Rama has been a solo-advisor for several years now. She talks about how she has thought about her portfolio of work (she likens it to broadcasting multiple TV channels) and how that has evolved over time.
Rama talks about the parenting context in which she grew up and talks about how that has played a big role in shaping her journey till date.
Rama talks about how she ended up joining Market Research by accident after joining the Advertising world. She talks about the notion of "sliding doors" where small events along the way can have a significant impact on the overall trajectory and outcomes.
Rama talks about her attempts to work at the intersection of consumer and business understanding and discusses how she ended up going solo after a long stint in the corporate world. She also talks about how her role models (CK Prahalad, P. Chidambaram and Bhimsen Joshi) influenced her choice to go solo.
In a world exploding with choice, Barry Schwartz argues that consumers are often worse off due to the complexity in decision making and Fear of Missing Out. Rama talks about how one should navigate the world under such circumstances.
Rama talks about the notion of identifying and playing a game that only "you" know how to play, as espoused by Prof. Indira Parikh. She talks about how she has taken consumer insights and applied it to different contexts.
Rama talks about the various elements that go into the personal brand beyond the pure technical capability that one brings to the table. She describes the notion of "balance tilters" which has an implication on how the bundled proposition is perceived by the customer.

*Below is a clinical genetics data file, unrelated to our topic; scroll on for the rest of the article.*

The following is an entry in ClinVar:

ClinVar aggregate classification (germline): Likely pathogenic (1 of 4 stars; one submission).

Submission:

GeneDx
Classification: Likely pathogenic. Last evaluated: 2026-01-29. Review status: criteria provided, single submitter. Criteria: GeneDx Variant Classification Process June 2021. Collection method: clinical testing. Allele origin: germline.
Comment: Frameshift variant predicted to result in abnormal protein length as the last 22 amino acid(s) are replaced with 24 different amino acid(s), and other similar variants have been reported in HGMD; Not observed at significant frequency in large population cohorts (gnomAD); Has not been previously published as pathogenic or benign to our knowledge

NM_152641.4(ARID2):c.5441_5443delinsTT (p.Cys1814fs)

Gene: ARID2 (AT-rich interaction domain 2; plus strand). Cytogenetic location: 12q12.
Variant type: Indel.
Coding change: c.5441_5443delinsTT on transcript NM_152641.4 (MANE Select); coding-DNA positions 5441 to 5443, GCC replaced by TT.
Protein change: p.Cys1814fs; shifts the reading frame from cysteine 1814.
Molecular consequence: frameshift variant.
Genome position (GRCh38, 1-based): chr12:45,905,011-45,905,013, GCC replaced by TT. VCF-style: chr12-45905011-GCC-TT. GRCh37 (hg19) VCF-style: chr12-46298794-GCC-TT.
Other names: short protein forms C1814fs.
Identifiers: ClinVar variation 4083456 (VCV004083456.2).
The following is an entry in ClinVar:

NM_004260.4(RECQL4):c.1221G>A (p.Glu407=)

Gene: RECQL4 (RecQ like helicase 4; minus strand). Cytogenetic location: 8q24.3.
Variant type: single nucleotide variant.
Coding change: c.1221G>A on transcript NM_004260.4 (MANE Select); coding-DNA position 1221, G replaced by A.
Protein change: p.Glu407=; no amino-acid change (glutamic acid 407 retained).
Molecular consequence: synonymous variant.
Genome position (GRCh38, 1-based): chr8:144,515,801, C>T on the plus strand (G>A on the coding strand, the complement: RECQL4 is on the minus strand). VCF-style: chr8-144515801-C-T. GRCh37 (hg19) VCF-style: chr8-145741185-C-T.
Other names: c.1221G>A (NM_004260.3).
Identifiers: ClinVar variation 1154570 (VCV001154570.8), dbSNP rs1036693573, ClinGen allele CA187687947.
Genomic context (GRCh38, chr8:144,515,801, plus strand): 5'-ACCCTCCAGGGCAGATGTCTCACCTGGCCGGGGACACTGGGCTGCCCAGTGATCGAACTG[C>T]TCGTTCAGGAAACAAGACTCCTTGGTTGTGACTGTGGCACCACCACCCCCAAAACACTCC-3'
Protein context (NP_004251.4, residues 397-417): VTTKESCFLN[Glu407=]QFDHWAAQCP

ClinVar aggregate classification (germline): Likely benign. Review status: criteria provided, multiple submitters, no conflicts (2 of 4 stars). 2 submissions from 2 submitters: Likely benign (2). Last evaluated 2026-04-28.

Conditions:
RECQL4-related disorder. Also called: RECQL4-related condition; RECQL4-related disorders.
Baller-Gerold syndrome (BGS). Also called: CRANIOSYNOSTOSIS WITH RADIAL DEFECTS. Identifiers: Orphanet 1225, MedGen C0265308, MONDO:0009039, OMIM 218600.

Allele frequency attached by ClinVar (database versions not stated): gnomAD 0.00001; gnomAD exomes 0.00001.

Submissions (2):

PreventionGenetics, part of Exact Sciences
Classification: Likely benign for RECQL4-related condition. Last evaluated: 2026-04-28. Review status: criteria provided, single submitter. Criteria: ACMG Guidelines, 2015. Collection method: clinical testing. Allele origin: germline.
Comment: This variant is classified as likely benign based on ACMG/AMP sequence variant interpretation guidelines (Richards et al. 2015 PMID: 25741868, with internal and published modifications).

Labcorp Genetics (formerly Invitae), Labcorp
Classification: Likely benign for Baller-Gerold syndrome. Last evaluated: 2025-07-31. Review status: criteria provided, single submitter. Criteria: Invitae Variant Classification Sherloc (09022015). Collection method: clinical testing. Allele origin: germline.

Rama talks about how she has prioritized performance in a role over trying to belong. She talks about some practical tactics she uses to increases the chances of being heard adequately while operating in a forum full of men.
Rama talks about how people who have led companies end up getting empathetic with the management (by default) of the companies where they sit on Boards. She talks about the need for people to have clarity on who they are accountable to.
Given how hard it is to get into places like IIMA, Rama talks about the mindset of the typical person that is getting in and how that is at odds with the climate at the workplace of today. She talks about how one could bridge the gap.
Rama talks about importance of navigational principles in a world where we are all headed in a direction where the destination is unclear. She relates this approach to how Google builds its products. She also underscores the importance of a core skill which wires us in a certain way, which gives us the ability to process the world around us with a certain frame.